The Daiquiri Shop
I have noticed that perhaps the places where one can most genuinely interact in a real way with their neighbours around here are: the bar, the market, the sex shop.
They are all places where people are united by their need to satisfy the same thing, and so there is a strange sense of camaraderie and understanding I have not sensed in other places in this town.
I mean, I've been to church, and I enjoy the music and the pep-talks, and people are very friendly in church, but it's not really a place to stick around and chit chat about life and stuff. People in church are busy catering to their souls, re-counting the sins of the week, taking in the spiritual experience, looking around to see who is there and who isn't, judging this week's selection of songs and whether they were sung well. People are not especially looking to talk to a stranger, and besides, the pastor makes sure to extend a warm welcome to visitors, so the congregation is covered. At service, each person is trying to connect to God through the choir or through the pastor, but not necessarily through one another, and each of his/her spiritual needs are strictly individual, leaving no space for much actual person to person interaction other than the friendly hello and brief talk with your fellow church goers after the service, and before you get into your big car and drive away.
I guess if you want more interaction through church you have to go through the whole signing up, paying your offerings and tithes, joining a ministry and meeting up every other afternoon to organise charitable teas and events.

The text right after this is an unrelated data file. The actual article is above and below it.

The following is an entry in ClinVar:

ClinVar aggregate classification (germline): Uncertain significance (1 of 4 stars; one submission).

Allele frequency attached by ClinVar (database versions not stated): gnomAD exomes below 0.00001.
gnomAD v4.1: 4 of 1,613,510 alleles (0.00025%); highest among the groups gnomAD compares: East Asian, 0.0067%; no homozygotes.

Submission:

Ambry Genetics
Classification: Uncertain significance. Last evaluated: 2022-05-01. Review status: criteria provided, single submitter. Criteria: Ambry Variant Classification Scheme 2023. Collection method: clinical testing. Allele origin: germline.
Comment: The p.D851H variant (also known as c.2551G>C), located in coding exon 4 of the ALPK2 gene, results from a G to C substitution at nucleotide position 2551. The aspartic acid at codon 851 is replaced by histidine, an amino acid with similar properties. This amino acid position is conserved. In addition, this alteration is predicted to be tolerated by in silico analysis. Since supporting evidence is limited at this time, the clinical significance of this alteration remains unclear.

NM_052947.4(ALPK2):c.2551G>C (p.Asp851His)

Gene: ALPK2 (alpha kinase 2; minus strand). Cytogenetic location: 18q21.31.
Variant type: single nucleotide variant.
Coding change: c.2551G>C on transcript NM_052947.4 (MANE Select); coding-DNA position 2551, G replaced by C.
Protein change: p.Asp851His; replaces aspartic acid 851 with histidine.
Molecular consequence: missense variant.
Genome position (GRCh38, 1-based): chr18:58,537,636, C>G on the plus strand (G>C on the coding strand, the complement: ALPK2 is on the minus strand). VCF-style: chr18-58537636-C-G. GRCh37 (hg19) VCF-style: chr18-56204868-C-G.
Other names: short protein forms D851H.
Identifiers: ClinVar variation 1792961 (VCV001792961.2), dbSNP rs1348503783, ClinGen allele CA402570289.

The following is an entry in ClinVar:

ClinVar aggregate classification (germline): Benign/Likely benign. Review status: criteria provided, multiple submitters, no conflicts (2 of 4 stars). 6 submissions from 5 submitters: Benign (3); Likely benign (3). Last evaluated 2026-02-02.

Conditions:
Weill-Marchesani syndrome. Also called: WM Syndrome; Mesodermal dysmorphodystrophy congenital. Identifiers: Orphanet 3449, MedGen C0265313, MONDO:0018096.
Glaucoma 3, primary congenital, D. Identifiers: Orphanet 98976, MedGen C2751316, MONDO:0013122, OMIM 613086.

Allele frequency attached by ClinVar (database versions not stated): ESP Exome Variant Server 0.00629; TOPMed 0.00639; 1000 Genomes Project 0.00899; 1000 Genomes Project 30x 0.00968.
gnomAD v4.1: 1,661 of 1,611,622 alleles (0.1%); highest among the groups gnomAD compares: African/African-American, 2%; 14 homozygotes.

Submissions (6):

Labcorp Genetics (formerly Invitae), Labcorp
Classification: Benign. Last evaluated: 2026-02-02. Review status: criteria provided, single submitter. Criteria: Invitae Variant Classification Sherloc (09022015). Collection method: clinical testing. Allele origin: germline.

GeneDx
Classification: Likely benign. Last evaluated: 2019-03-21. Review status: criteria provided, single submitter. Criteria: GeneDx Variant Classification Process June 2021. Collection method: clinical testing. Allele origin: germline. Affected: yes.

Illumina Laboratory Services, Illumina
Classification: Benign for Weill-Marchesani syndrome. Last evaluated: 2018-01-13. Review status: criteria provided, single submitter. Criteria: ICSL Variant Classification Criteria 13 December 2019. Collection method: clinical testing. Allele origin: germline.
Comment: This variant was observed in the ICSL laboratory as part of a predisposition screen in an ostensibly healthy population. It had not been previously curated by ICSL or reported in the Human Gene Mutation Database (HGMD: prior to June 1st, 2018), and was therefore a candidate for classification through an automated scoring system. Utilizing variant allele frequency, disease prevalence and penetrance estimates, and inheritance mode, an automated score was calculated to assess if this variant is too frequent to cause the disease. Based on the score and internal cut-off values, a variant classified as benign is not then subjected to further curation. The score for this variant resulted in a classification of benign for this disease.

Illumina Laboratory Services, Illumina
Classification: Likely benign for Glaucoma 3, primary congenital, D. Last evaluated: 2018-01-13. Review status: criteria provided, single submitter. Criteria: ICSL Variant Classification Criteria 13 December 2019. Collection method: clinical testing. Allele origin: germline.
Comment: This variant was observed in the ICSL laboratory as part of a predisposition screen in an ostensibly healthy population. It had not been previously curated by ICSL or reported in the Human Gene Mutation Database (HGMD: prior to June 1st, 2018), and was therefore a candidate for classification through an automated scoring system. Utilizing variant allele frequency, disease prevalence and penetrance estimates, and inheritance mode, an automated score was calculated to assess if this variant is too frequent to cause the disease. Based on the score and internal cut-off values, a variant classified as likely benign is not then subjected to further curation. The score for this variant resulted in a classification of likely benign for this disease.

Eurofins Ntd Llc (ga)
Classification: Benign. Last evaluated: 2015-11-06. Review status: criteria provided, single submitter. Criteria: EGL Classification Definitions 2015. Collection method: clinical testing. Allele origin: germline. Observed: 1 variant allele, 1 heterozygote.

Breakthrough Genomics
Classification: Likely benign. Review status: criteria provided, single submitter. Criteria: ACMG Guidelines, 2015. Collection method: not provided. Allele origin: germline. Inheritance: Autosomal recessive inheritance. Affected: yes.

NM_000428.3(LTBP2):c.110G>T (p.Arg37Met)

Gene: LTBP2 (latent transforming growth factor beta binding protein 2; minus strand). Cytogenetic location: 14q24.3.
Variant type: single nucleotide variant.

At the neighborhood daiquiri bar however, though everyone's problems and life may be completely different, the needs are the same: booze is booze. Plus booze makes you talk. So you inevitably hear a lot of stories and meet a lot of people when you spend time there. People might be less quick to judge what you're wearing or where you're from, because after a long day, they don't feel like being judged themselves.
Like Lenny, the ex-cop who was abused by his wife and ended up running away from her. Once, when they were living up in Indiana, he woke up to her sitting by the side of the bed holding a knife over him - "I musta had an angel, or heard the Lord, wakin up when I did". Their neighbours always assumed he was the one abusing her during their fights, and called the police on him several times. "I turned myself in, and tried to explain the situation to them, but they told me to get out of the city and never come back again, else they'd lock me up". Lenny has no home, so he spends most of his time in the bar, from morning to evening, sipping on water or pepsi and watching TV. We might as well have dropped from different planets, but he always greets me with a "Hey, lady". Sometimes people will buy him drinks for laughs. One time he was so drunk he fell off the chair laughing. One of the bartenders took him home and let him sleep on his couch. Another time he was making out with a married woman all night. He rarely has money for food but will insist on buying you a burger from next door if you haven't tried one. "It's the best burger you've ever had". Everyone loves Lenny.